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Originally posted by allprowolfy
How is by painting this black-bleak picture of our current economic statues a call for arms against Ron Paul
So I have a question to the individuals who think Ron Blew this one.
Have you ever went to the bank and your out of funds
On returning home, did you tell your spouse, " owe don't worry we have plenty of cash."
Or did you tell your spouse," we are out of cash, and we need change."
Pretty simple really, i would vote in a heartbeat for anyone that has commonsense and knows, the time to get this leechous entity called the " Federal Reserve," out of the U.S.
There are ways of keeping a countries sovereignty without losing our constitution, you just have to think outside the box a bit
Economist Dean Baker tells Newsmax that Paul’s idea of bankruptcy would cause chaos, but he said he believes not paying the Fed is a good idea. “I’ve been advocating something similar myself,” he said, but admitted, “I’m just not sure of the legality of it.”
I know our economy is dying, it has been for the last centuary. Your friend here likes to dazzle with his language skills but there is just no reason or substance to what he writes.
He thinks that relying on the system that brought the world economy to its knees for the 3rd time in 100 years is the best way forward. The good man also seems to believe that economy can be run without rules from Governments, which is a highly naieve thing to think. It is de-regulation of the banks that allowed the toxic lending of money that didn't exist that caused the crisis in the first place.
Allow banks to act as they please in an economy and it will always end in disaster, how many times do we have to go through this same economic collapse brought on by the same banks before we say enough is enough.
Representative Ron Paul has hit upon a remarkably creative way to deal with the impasse over the debt ceiling: have the Federal Reserve Board destroy the $1.6 trillion in government bonds it now holds. While at first blush this idea may seem crazy, on more careful thought it is actually a very reasonable way to deal with the crisis. Furthermore, it provides a way to have lasting savings to the budget.
The basic story is that the Fed has bought roughly $1.6 trillion in government bonds through its various quantitative easing programs over the last two and a half years. This money is part of the $14.3 trillion debt that is subject to the debt ceiling. However, the Fed is an agency of the government. Its assets are in fact assets of the government. Each year, the Fed refunds the interest earned on its assets in excess of the money needed to cover its operating expenses. Last year the Fed refunded almost $80 billion to the Treasury. In this sense, the bonds held by the Fed are literally money that the government owes to itself.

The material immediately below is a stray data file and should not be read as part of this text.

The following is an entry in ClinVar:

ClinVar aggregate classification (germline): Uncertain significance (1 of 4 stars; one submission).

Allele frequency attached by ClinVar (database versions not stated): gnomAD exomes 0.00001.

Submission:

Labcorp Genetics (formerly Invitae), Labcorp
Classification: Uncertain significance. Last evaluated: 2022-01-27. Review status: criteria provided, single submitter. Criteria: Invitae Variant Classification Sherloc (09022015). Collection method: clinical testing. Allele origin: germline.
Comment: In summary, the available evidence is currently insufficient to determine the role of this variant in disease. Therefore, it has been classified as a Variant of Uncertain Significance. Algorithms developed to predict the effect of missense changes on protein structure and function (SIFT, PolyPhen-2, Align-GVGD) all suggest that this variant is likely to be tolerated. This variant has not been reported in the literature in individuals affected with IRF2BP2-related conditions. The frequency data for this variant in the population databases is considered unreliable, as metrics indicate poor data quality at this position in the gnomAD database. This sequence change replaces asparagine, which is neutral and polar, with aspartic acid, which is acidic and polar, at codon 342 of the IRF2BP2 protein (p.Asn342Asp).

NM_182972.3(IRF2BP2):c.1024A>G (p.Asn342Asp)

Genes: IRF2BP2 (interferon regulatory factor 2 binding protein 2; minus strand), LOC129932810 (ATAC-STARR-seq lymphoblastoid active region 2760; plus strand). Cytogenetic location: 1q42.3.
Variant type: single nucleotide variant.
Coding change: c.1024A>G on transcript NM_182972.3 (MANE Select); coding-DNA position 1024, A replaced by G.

Unlike the debt held by Social Security, the debt held by the Fed is not tied to any specific obligations. The bonds held by the Fed are assets of the Fed. It has no obligations that it must use these assets to meet. There is no one who loses their retirement income if the Fed doesn’t have its bonds. In fact, there is no direct loss of income to anyone associated with the Fed’s destruction of its bonds. This means that if Congress told the Fed to burn the bonds, it would in effect just be destroying a liability that the government had to itself, but it would still reduce the debt subject to the debt ceiling by $1.6 trillion. This would buy the country considerable breathing room before the debt ceiling had to be raised again. President Obama and the Republican congressional leadership could have close to two years to talk about potential spending cuts or tax increases. Maybe they could even talk a little about jobs.
In addition, there’s a second reason why Representative Paul’s plan is such a good idea. As it stands now, the Fed plans to sell off its bond holdings over the next few years. This means that the interest paid on these bonds would go to banks, corporations, pension funds, and individual investors who purchase them from the Fed. In this case, the interest payments would be a burden to the Treasury since the Fed would no longer be collecting (and refunding) the interest.